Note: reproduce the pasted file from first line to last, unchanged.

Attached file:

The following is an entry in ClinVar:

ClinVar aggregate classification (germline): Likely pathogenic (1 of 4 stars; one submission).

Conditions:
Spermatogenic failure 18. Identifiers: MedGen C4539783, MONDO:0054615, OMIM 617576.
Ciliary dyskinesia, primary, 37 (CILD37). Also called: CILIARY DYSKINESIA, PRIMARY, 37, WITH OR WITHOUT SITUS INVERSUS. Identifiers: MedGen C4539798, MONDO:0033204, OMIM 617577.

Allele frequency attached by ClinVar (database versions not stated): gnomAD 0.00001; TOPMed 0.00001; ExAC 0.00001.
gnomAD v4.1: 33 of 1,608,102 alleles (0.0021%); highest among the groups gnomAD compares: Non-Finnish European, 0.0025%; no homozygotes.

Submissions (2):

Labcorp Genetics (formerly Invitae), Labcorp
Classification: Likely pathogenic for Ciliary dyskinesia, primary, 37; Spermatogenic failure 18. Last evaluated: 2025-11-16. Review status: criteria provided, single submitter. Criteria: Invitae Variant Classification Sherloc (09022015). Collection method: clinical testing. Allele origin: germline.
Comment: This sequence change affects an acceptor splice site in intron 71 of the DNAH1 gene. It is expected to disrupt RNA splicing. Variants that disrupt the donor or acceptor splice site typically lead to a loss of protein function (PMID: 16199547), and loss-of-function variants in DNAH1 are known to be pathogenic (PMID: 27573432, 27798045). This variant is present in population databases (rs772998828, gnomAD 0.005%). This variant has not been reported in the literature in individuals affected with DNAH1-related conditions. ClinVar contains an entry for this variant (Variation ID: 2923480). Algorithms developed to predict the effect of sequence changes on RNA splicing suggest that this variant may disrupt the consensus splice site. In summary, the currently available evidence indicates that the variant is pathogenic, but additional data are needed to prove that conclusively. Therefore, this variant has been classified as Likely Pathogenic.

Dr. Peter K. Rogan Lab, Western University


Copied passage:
The following is an entry in ClinVar:

ClinVar aggregate classification (germline): Likely pathogenic (1 of 4 stars; one submission).

Conditions:
Spermatogenic failure 18. Identifiers: MedGen C4539783, MONDO:0054615, OMIM 617576.
Ciliary dyskinesia, primary, 37 (CILD37). Also called: CILIARY DYSKINESIA, PRIMARY, 37, WITH OR WITHOUT SITUS INVERSUS. Identifiers: MedGen C4539798, MONDO:0033204, OMIM 617577.

Allele frequency attached by ClinVar (database versions not stated): gnomAD 0.00001; TOPMed 0.00001; ExAC 0.00001.
gnomAD v4.1: 33 of 1,608,102 alleles (0.0021%); highest among the groups gnomAD compares: Non-Finnish European, 0.0025%; no homozygotes.

Submissions (2):

Labcorp Genetics (formerly Invitae), Labcorp
Classification: Likely pathogenic for Ciliary dyskinesia, primary, 37; Spermatogenic failure 18. Last evaluated: 2025-11-16. Review status: criteria provided, single submitter. Criteria: Invitae Variant Classification Sherloc (09022015). Collection method: clinical testing. Allele origin: germline.
Comment: This sequence change affects an acceptor splice site in intron 71 of the DNAH1 gene. It is expected to disrupt RNA splicing. Variants that disrupt the donor or acceptor splice site typically lead to a loss of protein function (PMID: 16199547), and loss-of-function variants in DNAH1 are known to be pathogenic (PMID: 27573432, 27798045). This variant is present in population databases (rs772998828, gnomAD 0.005%). This variant has not been reported in the literature in individuals affected with DNAH1-related conditions. ClinVar contains an entry for this variant (Variation ID: 2923480). Algorithms developed to predict the effect of sequence changes on RNA splicing suggest that this variant may disrupt the consensus splice site. In summary, the currently available evidence indicates that the variant is pathogenic, but additional data are needed to prove that conclusively. Therefore, this variant has been classified as Likely Pathogenic.

Dr. Peter K. Rogan Lab, Western University